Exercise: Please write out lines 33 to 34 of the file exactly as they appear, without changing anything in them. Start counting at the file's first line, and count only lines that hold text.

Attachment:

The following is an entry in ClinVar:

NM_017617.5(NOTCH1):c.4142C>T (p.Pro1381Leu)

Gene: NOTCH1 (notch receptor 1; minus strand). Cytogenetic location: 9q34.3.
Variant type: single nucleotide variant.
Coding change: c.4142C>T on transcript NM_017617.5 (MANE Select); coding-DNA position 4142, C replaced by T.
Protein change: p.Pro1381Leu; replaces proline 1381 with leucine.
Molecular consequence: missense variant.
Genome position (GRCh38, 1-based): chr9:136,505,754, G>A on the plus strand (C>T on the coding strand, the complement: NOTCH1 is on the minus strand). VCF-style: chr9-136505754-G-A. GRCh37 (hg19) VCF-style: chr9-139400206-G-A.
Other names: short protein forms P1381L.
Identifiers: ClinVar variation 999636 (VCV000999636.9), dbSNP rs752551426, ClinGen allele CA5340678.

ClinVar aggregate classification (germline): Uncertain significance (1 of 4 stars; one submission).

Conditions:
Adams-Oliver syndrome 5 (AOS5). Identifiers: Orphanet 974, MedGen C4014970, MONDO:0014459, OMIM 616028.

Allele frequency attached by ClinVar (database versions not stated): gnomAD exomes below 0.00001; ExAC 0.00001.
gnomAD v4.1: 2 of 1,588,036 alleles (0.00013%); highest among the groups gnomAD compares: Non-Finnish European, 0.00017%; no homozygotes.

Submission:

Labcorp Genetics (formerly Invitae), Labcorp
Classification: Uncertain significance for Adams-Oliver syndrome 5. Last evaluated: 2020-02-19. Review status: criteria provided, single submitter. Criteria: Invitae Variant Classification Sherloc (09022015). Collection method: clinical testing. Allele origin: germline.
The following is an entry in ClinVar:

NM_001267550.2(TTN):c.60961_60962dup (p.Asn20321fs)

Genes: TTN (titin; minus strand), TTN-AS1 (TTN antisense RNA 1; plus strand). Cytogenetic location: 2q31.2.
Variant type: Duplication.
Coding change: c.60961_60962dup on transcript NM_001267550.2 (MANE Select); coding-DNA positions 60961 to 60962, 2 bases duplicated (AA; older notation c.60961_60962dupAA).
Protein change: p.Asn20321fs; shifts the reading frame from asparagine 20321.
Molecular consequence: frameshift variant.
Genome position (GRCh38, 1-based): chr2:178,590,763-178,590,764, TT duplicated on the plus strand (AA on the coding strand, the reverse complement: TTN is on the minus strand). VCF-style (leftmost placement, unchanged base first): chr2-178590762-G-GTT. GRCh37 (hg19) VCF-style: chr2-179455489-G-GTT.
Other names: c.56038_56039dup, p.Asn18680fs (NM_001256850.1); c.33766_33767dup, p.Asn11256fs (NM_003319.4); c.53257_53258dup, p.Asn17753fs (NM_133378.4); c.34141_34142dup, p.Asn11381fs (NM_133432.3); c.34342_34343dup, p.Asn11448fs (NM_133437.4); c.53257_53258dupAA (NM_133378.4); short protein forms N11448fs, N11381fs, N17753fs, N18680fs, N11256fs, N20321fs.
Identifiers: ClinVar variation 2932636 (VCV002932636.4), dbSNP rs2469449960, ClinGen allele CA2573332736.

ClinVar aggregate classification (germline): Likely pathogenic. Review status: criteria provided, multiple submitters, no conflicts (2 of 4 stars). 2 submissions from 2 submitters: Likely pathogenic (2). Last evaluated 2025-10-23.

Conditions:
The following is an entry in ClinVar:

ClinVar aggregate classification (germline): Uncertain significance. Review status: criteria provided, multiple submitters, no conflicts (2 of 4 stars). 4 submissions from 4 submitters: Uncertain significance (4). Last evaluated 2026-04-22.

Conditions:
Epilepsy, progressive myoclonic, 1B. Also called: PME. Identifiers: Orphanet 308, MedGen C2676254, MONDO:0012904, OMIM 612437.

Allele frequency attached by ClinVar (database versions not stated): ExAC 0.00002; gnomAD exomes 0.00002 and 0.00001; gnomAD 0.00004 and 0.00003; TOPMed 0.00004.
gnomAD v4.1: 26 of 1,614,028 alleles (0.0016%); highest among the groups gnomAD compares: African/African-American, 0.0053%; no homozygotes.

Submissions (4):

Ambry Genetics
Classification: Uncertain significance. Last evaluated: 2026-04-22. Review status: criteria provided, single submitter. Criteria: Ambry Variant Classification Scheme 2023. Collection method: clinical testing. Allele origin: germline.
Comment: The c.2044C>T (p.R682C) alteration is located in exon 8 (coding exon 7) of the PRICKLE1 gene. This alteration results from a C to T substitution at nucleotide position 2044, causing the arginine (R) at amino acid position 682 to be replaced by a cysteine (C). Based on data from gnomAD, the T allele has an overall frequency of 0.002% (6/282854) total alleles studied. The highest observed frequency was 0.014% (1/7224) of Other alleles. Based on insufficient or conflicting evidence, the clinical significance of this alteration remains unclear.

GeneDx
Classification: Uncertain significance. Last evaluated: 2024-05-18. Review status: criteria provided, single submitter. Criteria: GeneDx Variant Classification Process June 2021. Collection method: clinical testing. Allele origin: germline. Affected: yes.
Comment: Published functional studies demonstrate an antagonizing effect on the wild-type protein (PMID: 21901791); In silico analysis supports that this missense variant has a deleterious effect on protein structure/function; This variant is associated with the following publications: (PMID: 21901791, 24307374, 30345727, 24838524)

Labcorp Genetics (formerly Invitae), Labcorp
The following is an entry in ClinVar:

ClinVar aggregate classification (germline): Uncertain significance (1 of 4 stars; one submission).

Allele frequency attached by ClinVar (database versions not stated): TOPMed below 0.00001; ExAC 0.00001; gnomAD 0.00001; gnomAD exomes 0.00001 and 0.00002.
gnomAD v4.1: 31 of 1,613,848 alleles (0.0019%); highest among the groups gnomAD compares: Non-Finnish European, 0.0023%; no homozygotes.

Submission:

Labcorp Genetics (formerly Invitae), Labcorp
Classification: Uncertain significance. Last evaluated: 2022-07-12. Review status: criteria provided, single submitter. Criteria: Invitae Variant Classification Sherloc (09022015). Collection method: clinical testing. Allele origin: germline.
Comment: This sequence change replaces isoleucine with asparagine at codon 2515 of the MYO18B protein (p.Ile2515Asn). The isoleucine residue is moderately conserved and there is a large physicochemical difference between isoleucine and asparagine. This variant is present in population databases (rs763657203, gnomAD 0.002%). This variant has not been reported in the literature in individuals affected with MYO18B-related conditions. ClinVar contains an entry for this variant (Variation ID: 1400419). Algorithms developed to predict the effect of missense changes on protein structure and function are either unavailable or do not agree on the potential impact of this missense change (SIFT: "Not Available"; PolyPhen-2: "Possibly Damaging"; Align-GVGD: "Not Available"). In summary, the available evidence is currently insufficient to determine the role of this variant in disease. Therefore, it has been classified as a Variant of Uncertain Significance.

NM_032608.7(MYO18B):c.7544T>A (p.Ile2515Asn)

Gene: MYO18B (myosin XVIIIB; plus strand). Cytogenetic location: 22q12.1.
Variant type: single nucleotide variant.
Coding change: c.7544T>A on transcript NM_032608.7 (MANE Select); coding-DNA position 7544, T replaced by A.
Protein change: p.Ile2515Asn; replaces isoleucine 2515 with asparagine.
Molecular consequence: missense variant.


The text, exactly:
Conditions:
Epilepsy, progressive myoclonic, 1B. Also called: PME. Identifiers: Orphanet 308, MedGen C2676254, MONDO:0012904, OMIM 612437.